First Week at Boy Scout Camp Seton Ends with Annual Greenwich Police and Fire Visit

Camp Seton made a big splash last week when cub scouts got to use the fire hose of a Greenwich Fire Department fire truck to spray camp staff, while the staff paddle boarded and boated in the camp’s lake.

Cub scouts spray camp staff in the lake. June 30, 2017. Photo: Devon Bedoya

Cub scouts spray camp staff in the lake. June 30, 2017. Photo: Devon Bedoya

Cub scouts practice spraying a fire hose. June 30, 2017. Photo: Devon Bedoya

Cub scouts practice spraying a fire hose. June 30, 2017. Photo: Devon Bedoya

Cub scouts watch staff members get sprayed with water in the lake. June 30, 2017. Photo: Devon Bedoya

Cub scouts watch staff members get sprayed with water in the lake. June 30, 2017. Photo: Devon Bedoya

Camp Seton, part of the Greenwich Council Scouting program, offers outdoor activities to young boy scouts and cub scouts in the community. At the culmination of the cub scouts’ first week of camp, the Greenwich Fire Department, GEMS, and the Greenwich Police Department visited the cubs to teach them about Greenwich’s emergency services.

Cub scouts also learned about the police department’s K-9 unit and how to shoot guns with the Greenwich Police Special Response Unit.

All of this was part of the camp’s theme of the week: Mud Fun.

Camp Seton’s weekly registration allows for new campers to join in on the different weekly themes.

Camp Manager and Event Coordinator Emilia Schiro said that one of the camp’s most popular themes, “Aqua-ventures,” will happen during the fourth week of camp. She said the week includes the Seton Boat Races, which is one of the most notable events of the summer.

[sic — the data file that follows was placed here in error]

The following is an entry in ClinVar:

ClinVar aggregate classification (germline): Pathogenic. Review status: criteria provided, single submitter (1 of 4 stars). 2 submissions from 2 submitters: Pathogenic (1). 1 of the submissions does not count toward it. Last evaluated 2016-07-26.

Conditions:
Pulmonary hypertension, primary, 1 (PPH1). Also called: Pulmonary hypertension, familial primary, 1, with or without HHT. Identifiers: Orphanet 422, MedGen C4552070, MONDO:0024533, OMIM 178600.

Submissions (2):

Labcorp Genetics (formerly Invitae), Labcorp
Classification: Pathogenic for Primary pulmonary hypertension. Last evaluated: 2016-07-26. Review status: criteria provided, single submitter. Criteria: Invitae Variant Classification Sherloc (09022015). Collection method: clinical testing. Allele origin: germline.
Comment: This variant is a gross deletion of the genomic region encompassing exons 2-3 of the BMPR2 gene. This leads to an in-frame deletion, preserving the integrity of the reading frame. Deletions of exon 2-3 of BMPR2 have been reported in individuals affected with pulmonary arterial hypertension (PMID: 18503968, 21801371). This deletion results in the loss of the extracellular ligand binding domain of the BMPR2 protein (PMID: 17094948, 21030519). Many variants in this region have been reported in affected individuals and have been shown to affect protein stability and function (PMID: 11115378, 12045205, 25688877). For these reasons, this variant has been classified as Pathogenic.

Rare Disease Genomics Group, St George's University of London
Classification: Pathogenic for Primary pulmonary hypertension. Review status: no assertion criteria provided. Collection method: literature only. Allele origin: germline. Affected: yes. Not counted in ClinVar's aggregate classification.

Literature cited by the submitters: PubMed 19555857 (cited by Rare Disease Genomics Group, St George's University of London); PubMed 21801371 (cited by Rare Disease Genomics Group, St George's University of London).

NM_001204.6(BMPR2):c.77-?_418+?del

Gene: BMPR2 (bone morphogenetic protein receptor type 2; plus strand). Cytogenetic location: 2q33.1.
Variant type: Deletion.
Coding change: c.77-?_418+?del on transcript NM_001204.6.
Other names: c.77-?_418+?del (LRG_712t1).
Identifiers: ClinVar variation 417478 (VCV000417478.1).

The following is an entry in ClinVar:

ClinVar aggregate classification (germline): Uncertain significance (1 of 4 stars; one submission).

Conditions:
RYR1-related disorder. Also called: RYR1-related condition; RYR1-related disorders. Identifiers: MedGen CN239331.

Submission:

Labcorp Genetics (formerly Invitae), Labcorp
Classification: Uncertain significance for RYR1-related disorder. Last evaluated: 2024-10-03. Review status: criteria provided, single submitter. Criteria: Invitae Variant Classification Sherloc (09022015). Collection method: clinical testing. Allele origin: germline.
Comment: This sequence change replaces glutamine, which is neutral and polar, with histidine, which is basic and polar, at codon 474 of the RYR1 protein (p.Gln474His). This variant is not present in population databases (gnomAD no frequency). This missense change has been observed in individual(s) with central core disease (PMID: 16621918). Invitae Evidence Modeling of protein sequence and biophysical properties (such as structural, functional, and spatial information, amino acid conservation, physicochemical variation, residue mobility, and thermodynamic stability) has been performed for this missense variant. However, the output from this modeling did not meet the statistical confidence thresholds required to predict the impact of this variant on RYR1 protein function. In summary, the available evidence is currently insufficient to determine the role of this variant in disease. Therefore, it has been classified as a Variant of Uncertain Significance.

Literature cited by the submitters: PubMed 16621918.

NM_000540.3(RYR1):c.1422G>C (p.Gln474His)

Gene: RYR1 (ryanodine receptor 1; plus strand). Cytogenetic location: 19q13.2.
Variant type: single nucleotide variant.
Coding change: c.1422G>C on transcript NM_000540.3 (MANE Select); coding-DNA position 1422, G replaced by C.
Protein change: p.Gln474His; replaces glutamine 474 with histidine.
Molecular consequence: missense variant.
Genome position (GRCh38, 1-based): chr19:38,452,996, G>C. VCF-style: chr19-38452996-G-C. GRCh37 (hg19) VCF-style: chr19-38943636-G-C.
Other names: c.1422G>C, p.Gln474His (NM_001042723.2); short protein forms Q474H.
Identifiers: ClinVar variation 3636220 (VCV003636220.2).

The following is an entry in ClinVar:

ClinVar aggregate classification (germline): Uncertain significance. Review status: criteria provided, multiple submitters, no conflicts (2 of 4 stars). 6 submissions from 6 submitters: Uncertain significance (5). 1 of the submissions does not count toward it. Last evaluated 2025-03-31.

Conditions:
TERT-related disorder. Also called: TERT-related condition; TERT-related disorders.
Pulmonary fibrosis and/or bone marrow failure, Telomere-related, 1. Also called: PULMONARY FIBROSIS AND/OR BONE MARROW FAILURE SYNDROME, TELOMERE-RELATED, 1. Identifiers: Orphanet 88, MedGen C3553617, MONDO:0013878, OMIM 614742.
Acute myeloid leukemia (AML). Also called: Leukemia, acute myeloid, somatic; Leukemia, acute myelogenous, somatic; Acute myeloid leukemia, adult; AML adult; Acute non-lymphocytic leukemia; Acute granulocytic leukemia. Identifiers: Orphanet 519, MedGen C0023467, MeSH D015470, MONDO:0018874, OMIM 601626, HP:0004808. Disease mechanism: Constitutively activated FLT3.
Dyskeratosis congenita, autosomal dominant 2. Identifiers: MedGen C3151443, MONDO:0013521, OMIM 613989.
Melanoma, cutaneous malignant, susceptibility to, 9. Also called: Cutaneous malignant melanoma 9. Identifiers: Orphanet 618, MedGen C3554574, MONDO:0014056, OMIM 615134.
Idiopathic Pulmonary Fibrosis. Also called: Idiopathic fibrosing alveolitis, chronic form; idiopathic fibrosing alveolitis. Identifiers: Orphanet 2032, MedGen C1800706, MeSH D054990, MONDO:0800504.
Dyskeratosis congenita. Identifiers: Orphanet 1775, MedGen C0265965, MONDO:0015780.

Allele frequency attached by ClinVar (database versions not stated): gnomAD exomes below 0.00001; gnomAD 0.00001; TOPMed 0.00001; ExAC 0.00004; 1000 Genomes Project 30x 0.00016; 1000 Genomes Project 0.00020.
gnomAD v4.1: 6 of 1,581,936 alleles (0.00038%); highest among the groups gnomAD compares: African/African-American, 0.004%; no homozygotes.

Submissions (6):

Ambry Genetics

Schiro said that about 85 percent of camp staff members are returning staff, and that many of them even attended the camp when they were younger.

So for them, last week’s annual fire truck visit was a familiar event that they got to experience once again.

While the cub scouts learned about Greenwich’s emergency services, the boy scouts explored the camp’s creek, went fishing, and cooked by a campfire they made themselves. Some even built a structure out of sticks modeled after a real Native American structure.

All of this was part of what Schiro called “responsible land management.”

“We want them to be conscious of their environment,” she said.

The camp has a separate section for the boy scouts called Winter Camp. Although an ironic name for a summer camp, it actually comes from the fact that the specific part of Camp Seton is the only part that still has running water in the winter.

Kevin Gillick Jr., or “DunDee” as he is known around the camp, is the Program Director of Winter Camp. He said that it’s important for the boy scouts to foster growth.

“We like to call them ‘scouts,’ not ‘boys’ or ‘kids.’ We want them to have freedom of responsibility,” he said.

The entrance to Camp Seton promotes a technology-free environment. June 30, 2017. Photo: Devon Bedoya

The entrance to Camp Seton promotes a technology-free environment. June 30, 2017. Photo: Devon Bedoya

Camp Seton, located on Riversville Road, offers about 249 acres of land for boy scouts to adventure in.

“It’s a hidden gem,” said Schiro.


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